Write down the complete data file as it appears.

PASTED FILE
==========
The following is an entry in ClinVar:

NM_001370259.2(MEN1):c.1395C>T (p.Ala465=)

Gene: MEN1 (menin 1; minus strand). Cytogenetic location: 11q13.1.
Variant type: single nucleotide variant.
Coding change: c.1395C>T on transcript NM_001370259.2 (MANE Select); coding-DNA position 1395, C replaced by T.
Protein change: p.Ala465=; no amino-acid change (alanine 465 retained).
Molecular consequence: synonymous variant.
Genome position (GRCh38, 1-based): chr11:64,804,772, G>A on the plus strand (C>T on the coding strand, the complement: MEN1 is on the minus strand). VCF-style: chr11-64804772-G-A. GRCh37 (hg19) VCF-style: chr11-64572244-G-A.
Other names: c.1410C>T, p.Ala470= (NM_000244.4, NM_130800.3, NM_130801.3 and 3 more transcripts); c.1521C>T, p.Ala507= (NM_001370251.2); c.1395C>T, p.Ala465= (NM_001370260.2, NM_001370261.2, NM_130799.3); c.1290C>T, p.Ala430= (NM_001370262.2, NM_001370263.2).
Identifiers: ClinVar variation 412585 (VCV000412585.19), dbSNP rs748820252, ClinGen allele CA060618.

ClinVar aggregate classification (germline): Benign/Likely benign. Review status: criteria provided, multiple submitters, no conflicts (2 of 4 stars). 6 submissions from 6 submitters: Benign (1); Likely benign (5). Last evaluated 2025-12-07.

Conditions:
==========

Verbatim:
The following is an entry in ClinVar:

NM_001370259.2(MEN1):c.1395C>T (p.Ala465=)

Gene: MEN1 (menin 1; minus strand). Cytogenetic location: 11q13.1.
Variant type: single nucleotide variant.
Coding change: c.1395C>T on transcript NM_001370259.2 (MANE Select); coding-DNA position 1395, C replaced by T.
Protein change: p.Ala465=; no amino-acid change (alanine 465 retained).
Molecular consequence: synonymous variant.
Genome position (GRCh38, 1-based): chr11:64,804,772, G>A on the plus strand (C>T on the coding strand, the complement: MEN1 is on the minus strand). VCF-style: chr11-64804772-G-A. GRCh37 (hg19) VCF-style: chr11-64572244-G-A.
Other names: c.1410C>T, p.Ala470= (NM_000244.4, NM_130800.3, NM_130801.3 and 3 more transcripts); c.1521C>T, p.Ala507= (NM_001370251.2); c.1395C>T, p.Ala465= (NM_001370260.2, NM_001370261.2, NM_130799.3); c.1290C>T, p.Ala430= (NM_001370262.2, NM_001370263.2).
Identifiers: ClinVar variation 412585 (VCV000412585.19), dbSNP rs748820252, ClinGen allele CA060618.

ClinVar aggregate classification (germline): Benign/Likely benign. Review status: criteria provided, multiple submitters, no conflicts (2 of 4 stars). 6 submissions from 6 submitters: Benign (1); Likely benign (5). Last evaluated 2025-12-07.

Conditions: